“Teardrops from My Eyes” (1950, #1, R&B): Just like another headstrong woman by the name of Patsy Cline, Ruth resisted doing the song that would make her a household name (at least in the black households of the era). Ruth believed her sweet spot consisted of pop standards and torch songs, and “Teardrops from My Eyes” was another thing entirely—a song with a hip-shaking, finger-snapping 4/4 backbeat with a curious effect on the libido that must have sounded terribly risqué in comparison. Eventually, Ruth gave in and wound up with her first #1 hit—one that spent that spent eleven weeks at the top of the R&B chart. The band supporting Ruth shows no sign of hesitation whatsoever, grabbing the backbeat with genuine enthusiasm and supplying the swinging—no, rocking—background for Ruth’s vocal and a hot, growling tenor sax solo from Budd Johnson. Ruth begins in an upbeat, cheery tone, and in the first part of the song you can tell she’s somewhat tentative with the blue notes, approaching those naughty little variations with some trepidation. The take-no-prisoners character of the sax solo seems to loosen her up, though, and in the second half you can hear Ruth taking command and bending the blue notes to her will. After hearing this song, Frankie Laine gave her the nickname “Miss Rhythm,” and for the rest of her career, Ruth Brown would exceed the expectations implied by that tagline.
“I’ll Wait for You” (1951, #3 R&B): A big fat sax riff opens this finger-snapping delight, delivered by Ruth in the lower end of her range until the triumphant closing line. The production tends to favor the band over the singer, with the reeds and horns on fairly high levels throughout the song. Perhaps the producer felt Ruth needed more intense support to prevent her from backsliding into torch mode, as the lyrics do lean in that direction. She’s getting there, but it still feels as if she’s holding back.
“I Know” (1951, #7 R&B): Ruth takes another big step towards the integration of the erotic in this mid-tempo, heavy-on-the-horns, bluesy number enhanced by precious stop-time breaks that allow her to step into the spotlight and take command. One of Ruth’s vocal techniques was the squealing finish to a rising note, and there are plenty of squeals to go around in this piece. The key moment of transition can be found in the third verse when she finally gets in touch with her libido and loads her delivery with suggestive phrasing and more than a hint of the tease.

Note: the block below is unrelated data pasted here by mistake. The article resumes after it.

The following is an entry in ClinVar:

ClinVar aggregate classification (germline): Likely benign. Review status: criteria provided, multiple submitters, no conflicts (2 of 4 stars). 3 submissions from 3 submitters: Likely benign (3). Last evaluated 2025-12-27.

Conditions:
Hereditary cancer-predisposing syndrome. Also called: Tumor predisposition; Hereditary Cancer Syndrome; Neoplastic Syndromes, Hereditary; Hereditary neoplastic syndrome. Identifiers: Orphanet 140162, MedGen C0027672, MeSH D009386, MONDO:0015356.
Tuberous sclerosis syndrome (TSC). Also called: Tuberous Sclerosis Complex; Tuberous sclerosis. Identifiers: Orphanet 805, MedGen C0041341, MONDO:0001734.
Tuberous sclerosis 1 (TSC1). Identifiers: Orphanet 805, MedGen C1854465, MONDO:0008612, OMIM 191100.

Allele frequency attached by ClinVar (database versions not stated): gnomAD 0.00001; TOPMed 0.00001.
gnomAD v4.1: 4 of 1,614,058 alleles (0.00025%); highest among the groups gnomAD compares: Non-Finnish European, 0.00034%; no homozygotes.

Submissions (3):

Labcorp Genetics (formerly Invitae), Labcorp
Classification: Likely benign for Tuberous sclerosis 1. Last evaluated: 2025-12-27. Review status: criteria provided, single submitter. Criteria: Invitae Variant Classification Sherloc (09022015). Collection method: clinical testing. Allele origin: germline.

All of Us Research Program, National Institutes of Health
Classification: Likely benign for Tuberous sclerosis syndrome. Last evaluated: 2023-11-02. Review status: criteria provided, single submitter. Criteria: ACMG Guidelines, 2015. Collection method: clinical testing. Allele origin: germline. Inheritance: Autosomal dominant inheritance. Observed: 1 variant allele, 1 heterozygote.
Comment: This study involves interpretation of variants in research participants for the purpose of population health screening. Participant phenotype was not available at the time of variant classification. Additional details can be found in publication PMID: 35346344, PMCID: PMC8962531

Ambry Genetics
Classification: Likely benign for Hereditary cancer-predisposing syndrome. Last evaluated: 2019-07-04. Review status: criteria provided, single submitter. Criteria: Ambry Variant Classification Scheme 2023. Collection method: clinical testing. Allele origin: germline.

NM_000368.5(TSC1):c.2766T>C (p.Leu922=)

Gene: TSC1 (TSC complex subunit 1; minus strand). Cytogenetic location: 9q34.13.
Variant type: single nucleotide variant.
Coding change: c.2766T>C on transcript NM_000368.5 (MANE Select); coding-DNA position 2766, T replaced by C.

Daddy, won’t you hurry
Oh-oh-oh, daddy, take your time,
Ain’t no need to worry
‘Cause I know what’s on your mind
This time it’s Ruth who ignites the heat in the sax solo rather than the other way around, and by the last verse, Ruth Brown has found herself, belting it out like daddy’s on his way to Korea and this is the last fuck she’s going to get for a long time. The façade has been stripped, and finally, finally, you can hear the sex in the music.
“5-10-15 Hours” (1952, #1 R&B): Rudy Toombs was the man who wrote “Teardrops in My Eyes,” and here he pushes the blue envelope to give Ruth a less bouncy, more bluesy song with lyrics that encourage her to let it all hang out. “5-10-15 Hours” is about sex, sex, sex, and as it should be in the natural order of things, Ruth is in full command of the situation. The smaller combo makes for a much cleaner arrangement, making it clear that Ruth is the center of attention—and when she steps to the mike and there is no doubt who’s in charge:
Baby baby baby, I’ve got to have you for my own,
Baby baby baby, I’ve got to have you for my own,
If you ever need me baby, call me on the telephone.
Gentlemen, that may sound like a request, but it is a demand. When women have needs, they are powerful needs, and while we might be gracious enough to use our superior emotional intelligence to present the demand in the form of good manners, it is still a demand! It means get your ass over here and get to work! The chorus makes the demand a bit clearer, especially when you imagine the stop time beats to be thrusts or whacks from a riding crop:
Just give me five (thrust), ten (whack, whack), fifteen hours of your love.